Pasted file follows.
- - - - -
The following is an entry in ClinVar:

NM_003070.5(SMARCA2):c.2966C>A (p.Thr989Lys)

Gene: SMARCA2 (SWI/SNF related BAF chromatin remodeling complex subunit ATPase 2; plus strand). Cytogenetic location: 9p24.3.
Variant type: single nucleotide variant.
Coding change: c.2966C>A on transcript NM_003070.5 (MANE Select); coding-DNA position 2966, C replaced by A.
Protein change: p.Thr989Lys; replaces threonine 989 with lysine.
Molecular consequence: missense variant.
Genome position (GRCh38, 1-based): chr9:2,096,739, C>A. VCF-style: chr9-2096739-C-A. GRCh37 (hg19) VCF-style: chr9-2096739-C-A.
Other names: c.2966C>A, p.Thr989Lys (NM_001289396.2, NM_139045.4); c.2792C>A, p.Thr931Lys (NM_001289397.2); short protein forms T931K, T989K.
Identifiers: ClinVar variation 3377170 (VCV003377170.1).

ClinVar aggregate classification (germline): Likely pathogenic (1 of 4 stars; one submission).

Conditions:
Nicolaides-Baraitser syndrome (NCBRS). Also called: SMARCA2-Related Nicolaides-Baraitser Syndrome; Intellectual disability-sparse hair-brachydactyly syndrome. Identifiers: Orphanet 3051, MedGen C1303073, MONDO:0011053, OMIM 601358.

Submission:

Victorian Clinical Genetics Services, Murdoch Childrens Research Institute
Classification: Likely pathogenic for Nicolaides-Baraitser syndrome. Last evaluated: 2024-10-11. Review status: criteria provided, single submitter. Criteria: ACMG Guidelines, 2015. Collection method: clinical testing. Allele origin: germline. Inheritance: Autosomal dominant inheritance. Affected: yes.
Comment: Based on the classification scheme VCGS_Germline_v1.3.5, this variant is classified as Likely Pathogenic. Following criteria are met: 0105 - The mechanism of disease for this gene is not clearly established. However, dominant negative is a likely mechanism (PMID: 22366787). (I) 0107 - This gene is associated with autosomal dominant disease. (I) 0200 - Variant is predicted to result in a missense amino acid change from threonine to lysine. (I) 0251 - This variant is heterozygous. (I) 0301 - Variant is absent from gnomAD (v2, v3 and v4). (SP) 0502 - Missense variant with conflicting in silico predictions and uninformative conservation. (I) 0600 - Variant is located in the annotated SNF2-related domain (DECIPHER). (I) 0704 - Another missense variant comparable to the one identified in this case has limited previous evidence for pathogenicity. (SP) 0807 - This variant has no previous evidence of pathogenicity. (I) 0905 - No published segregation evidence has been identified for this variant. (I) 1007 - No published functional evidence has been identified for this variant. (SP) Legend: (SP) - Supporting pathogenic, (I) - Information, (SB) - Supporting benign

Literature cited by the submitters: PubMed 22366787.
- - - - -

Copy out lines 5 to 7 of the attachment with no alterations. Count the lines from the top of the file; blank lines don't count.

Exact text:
Coding change: c.2966C>A on transcript NM_003070.5 (MANE Select); coding-DNA position 2966, C replaced by A.
Protein change: p.Thr989Lys; replaces threonine 989 with lysine.
Molecular consequence: missense variant.